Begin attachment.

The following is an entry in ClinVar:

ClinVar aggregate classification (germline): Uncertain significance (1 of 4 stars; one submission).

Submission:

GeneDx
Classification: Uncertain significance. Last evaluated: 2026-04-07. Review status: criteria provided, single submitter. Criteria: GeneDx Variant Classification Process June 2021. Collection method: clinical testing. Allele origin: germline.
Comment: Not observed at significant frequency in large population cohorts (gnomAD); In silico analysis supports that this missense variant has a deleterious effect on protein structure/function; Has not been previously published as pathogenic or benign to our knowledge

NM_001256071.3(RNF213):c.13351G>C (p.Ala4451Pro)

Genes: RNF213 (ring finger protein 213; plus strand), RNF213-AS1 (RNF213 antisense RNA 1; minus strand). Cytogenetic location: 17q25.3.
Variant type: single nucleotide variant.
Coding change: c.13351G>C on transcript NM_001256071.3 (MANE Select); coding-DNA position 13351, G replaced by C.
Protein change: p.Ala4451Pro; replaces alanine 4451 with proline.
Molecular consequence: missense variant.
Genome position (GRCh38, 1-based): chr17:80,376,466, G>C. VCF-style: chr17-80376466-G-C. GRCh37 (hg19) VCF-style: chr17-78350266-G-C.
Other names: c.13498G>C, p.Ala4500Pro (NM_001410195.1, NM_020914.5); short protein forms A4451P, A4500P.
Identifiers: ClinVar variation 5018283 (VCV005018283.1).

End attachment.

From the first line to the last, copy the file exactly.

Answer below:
The following is an entry in ClinVar:

ClinVar aggregate classification (germline): Uncertain significance (1 of 4 stars; one submission).

Submission:

GeneDx
Classification: Uncertain significance. Last evaluated: 2026-04-07. Review status: criteria provided, single submitter. Criteria: GeneDx Variant Classification Process June 2021. Collection method: clinical testing. Allele origin: germline.
Comment: Not observed at significant frequency in large population cohorts (gnomAD); In silico analysis supports that this missense variant has a deleterious effect on protein structure/function; Has not been previously published as pathogenic or benign to our knowledge

NM_001256071.3(RNF213):c.13351G>C (p.Ala4451Pro)

Genes: RNF213 (ring finger protein 213; plus strand), RNF213-AS1 (RNF213 antisense RNA 1; minus strand). Cytogenetic location: 17q25.3.
Variant type: single nucleotide variant.
Coding change: c.13351G>C on transcript NM_001256071.3 (MANE Select); coding-DNA position 13351, G replaced by C.
Protein change: p.Ala4451Pro; replaces alanine 4451 with proline.
Molecular consequence: missense variant.
Genome position (GRCh38, 1-based): chr17:80,376,466, G>C. VCF-style: chr17-80376466-G-C. GRCh37 (hg19) VCF-style: chr17-78350266-G-C.
Other names: c.13498G>C, p.Ala4500Pro (NM_001410195.1, NM_020914.5); short protein forms A4451P, A4500P.
Identifiers: ClinVar variation 5018283 (VCV005018283.1).